bunny, The Paris House Designs said...

Hi Tristan , I just found you over at the lovely Sherry The movies sound wonderful, my husband and I are fans of Tim Robbins.

Deborah said...

Seriously Tristan, you should get paid for this. Fantastic reviews! **kisskiss** Deb

Unknown said...

oooh oooh oooh la la!! Paris36. I didn't even know about this one. Thank you so much for the preview and your critique. This looks wonderful. I better watch it early in the day, so when I go back home I will be prepared to be inspired.

I agree with Deborah, you should be paid for these reviews. You are brilliant.

Cindi Myers said...

I agree! You should be paid!
(unfortunately I'm broke though!)

studioJudith said...

Excellent reviews ... as always, dear Tristan .... . . both will be on my Netflix list soon.

Now for MY Rant:
I hate it when they change the name for the ignorant Americans !!!!
I remember how furious Bob was when they wouldn't release "Pret A Porte"
without calling it "Ready To Wear."
He knew how to stand up to the studio -
but, lost on that one.


Anonymous said...

Haven't seen either...yet!

ANyhow,m I wanted to ask where you got this pic of the Maharajah? I was hoping to maybe use it for something - and didn't know if it was yours - (or from the internet somewhere else?) Hope you're well - fellow Etsyian here ;-)


Anonymous said...

I wanna see, I wanna see! I do love flicks with a vintage flair :)

Fifi Flowers said...

Ooooh I must see this film! I had forgotten about it!

The Joy of Nesting said...

Hello Kiddo,

Okay is it me or is it you that fell through the rabit hole??? I'm thinking maybe it's me cuz no one else seems to have a problem with this post. Don't get me wrong I always love your post and your movie reviews are always spot on. But the title of your post was Curioser and Curiouser and the wonderful anthropological trip through the history of collecting curiosities does fit the title well. But my little pea brain has trouble going from that to movie review literally in the same sentence...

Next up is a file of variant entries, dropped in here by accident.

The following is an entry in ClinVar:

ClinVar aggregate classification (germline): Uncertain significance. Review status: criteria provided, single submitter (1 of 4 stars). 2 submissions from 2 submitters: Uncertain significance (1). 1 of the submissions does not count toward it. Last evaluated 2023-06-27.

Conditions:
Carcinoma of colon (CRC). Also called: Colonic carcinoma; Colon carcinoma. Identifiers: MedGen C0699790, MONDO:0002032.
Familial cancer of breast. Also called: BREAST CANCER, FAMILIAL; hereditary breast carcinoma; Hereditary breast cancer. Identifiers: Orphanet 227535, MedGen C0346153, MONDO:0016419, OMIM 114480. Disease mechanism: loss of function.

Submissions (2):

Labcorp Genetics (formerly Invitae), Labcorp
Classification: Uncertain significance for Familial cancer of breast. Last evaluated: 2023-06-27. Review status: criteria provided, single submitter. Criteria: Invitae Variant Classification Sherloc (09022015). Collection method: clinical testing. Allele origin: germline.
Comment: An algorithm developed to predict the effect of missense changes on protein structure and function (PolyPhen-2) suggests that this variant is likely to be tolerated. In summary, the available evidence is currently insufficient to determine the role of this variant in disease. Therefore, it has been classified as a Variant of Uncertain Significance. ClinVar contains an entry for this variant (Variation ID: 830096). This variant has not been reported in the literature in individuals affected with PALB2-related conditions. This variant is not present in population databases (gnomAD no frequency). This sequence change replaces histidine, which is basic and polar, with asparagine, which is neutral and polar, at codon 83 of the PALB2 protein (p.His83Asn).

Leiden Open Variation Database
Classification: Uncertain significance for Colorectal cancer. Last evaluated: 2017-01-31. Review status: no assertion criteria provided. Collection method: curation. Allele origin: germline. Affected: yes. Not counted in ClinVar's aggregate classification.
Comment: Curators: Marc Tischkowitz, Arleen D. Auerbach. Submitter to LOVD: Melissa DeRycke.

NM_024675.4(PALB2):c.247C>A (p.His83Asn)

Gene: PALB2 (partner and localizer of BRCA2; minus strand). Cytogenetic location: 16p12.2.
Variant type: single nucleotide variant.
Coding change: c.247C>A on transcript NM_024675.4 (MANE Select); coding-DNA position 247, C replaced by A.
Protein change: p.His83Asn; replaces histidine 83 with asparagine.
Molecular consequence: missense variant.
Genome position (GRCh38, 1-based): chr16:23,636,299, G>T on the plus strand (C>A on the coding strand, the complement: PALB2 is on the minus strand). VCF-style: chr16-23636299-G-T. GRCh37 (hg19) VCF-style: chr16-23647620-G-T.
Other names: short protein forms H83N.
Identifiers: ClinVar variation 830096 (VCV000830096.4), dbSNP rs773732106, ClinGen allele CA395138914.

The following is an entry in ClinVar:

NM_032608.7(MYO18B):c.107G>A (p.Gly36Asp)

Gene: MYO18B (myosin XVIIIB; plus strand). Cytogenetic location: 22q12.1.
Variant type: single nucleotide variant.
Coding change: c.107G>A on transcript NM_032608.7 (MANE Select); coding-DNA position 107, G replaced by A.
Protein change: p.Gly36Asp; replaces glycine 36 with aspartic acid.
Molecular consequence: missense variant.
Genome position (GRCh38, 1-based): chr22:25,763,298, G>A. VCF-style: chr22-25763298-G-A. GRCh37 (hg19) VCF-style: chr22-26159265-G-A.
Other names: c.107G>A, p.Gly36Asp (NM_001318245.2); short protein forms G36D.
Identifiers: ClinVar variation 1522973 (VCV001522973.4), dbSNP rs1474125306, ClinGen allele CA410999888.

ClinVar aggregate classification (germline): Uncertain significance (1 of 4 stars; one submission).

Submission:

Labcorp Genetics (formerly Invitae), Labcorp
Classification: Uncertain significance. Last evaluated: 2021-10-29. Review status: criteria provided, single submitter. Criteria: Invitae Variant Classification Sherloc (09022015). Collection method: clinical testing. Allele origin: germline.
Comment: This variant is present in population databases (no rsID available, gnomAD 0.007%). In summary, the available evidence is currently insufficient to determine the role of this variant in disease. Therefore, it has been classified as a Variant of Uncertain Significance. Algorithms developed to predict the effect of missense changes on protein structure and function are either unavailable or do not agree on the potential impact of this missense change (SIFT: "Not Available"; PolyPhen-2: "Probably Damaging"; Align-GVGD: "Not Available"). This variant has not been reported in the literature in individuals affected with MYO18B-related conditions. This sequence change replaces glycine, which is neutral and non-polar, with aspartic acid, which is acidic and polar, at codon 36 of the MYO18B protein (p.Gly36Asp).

"This superb ebony cabinet was designed to store a collection of art and rare objects and was made about 1630 in Augsburg for Duke August of Brunswick-Luneburg.
Set in the turbulent 1930's, Robbins' tale focuses"...

OH PLEASE tell me that blogger up or the magic of internet or we really are having tea with twiddle dee & twiddle dum. Explain this most unique,& intersting post any way you want, Just don't tell me I've slipped pass eccentric in to psychotic!!!

Need to run I have very little time to waste, must paste wax my cobra crown I plan on wearing for breakfast with the sun god Ra. I see you must also be invited, since you to have dusted off your "Sunday go to meeting" clothes!! :)

Pattie ;)
Mazatlan Mx.

DVArtist said...

Hey Tristan I just spent some time at your website. I absolutely love your quilts. Great website too.


Deborah said...

I agree with Pattie. Where is the ebony cabinet and there is a disconnect there somewhere. But you have definitely piqued my curiosity so i am going to look up some cabinets pf curiosities. Is that really Santino Rice? LOL It is always a treat to come by here after I have been absent a while. You are always up to something wonderful.

Chrisy said...

I remember as a child going to a natural history museum and looking into all the 'curiosity cabinets''s a lovely term isn't it...and had completely slipped my mind until I read your post. Thank you too honey for all the film could have a whole weekend house party showing 30s films...and doing other decadent stuff!
ps Love your shopping outfit darling and am sure you'd also look gorgeous in that baby doll playsuit!

Kat_RN said...

The movies sound great, but the cabinets fascinate! Wonderful pictures! Oooh thanks.

Jennifer Swan Hopkins said...

Hi Tristan, fascinating post - I have to save pictures of the cabinets so I can look and look at them.

Your reviews are so interesting, I love reading what your followers/posters write to you after such a splendid post like this one.

TY for visiting me today (sorbet fizzies, YUM). I was doing a show last weekend and the preparations for it kept me going for 2 weeks before that so I've been a bit remiss with visits and posts.

After reading your "RANT" post, I wanted to make sure you don't have problems leaving comments on my blog - please send an email if you do. I don't use Blogger, I have a dedicated site.

Finally, it's funny reading your post and one comment in particular, because just 10 minutes ago on FaceBook I said to my friend Nancy (on the sorry state of selling we are experiencing despite all of our efforts): "oh my, we are a pair. Like tweedle dum and tweedle dumber! LOL, you can decide who is which; )"

Tristan, you are such a delightful blogger. TY for your research and everything -

♥ Jennifer